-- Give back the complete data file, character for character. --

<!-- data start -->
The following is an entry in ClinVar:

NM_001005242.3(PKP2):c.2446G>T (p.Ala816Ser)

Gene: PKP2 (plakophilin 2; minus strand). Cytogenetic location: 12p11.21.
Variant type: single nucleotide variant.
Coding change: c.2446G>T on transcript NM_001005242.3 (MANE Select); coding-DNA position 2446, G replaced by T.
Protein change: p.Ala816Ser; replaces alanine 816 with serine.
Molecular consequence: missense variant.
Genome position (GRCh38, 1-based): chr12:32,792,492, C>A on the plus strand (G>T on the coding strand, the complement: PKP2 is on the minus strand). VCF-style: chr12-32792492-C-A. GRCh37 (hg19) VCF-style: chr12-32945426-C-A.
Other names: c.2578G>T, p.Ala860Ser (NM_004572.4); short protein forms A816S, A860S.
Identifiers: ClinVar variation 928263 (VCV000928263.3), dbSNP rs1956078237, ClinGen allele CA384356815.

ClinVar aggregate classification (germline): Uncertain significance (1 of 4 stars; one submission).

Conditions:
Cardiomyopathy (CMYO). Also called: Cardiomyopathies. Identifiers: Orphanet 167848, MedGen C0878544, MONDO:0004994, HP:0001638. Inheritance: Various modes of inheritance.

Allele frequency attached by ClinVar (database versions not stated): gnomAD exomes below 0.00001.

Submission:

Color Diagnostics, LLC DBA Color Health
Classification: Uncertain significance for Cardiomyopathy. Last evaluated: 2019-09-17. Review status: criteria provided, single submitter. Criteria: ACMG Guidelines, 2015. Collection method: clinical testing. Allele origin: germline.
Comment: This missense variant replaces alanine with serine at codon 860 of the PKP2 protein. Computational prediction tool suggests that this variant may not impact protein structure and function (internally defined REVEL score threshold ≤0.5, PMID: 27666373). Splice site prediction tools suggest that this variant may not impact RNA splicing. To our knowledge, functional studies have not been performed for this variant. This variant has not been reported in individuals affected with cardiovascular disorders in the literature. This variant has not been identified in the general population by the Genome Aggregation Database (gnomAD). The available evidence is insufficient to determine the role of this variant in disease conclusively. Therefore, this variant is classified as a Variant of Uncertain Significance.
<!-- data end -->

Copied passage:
The following is an entry in ClinVar:

NM_001005242.3(PKP2):c.2446G>T (p.Ala816Ser)

Gene: PKP2 (plakophilin 2; minus strand). Cytogenetic location: 12p11.21.
Variant type: single nucleotide variant.
Coding change: c.2446G>T on transcript NM_001005242.3 (MANE Select); coding-DNA position 2446, G replaced by T.
Protein change: p.Ala816Ser; replaces alanine 816 with serine.
Molecular consequence: missense variant.
Genome position (GRCh38, 1-based): chr12:32,792,492, C>A on the plus strand (G>T on the coding strand, the complement: PKP2 is on the minus strand). VCF-style: chr12-32792492-C-A. GRCh37 (hg19) VCF-style: chr12-32945426-C-A.
Other names: c.2578G>T, p.Ala860Ser (NM_004572.4); short protein forms A816S, A860S.
Identifiers: ClinVar variation 928263 (VCV000928263.3), dbSNP rs1956078237, ClinGen allele CA384356815.

ClinVar aggregate classification (germline): Uncertain significance (1 of 4 stars; one submission).

Conditions:
Cardiomyopathy (CMYO). Also called: Cardiomyopathies. Identifiers: Orphanet 167848, MedGen C0878544, MONDO:0004994, HP:0001638. Inheritance: Various modes of inheritance.

Allele frequency attached by ClinVar (database versions not stated): gnomAD exomes below 0.00001.

Submission:

Color Diagnostics, LLC DBA Color Health
Classification: Uncertain significance for Cardiomyopathy. Last evaluated: 2019-09-17. Review status: criteria provided, single submitter. Criteria: ACMG Guidelines, 2015. Collection method: clinical testing. Allele origin: germline.
Comment: This missense variant replaces alanine with serine at codon 860 of the PKP2 protein. Computational prediction tool suggests that this variant may not impact protein structure and function (internally defined REVEL score threshold ≤0.5, PMID: 27666373). Splice site prediction tools suggest that this variant may not impact RNA splicing. To our knowledge, functional studies have not been performed for this variant. This variant has not been reported in individuals affected with cardiovascular disorders in the literature. This variant has not been identified in the general population by the Genome Aggregation Database (gnomAD). The available evidence is insufficient to determine the role of this variant in disease conclusively. Therefore, this variant is classified as a Variant of Uncertain Significance.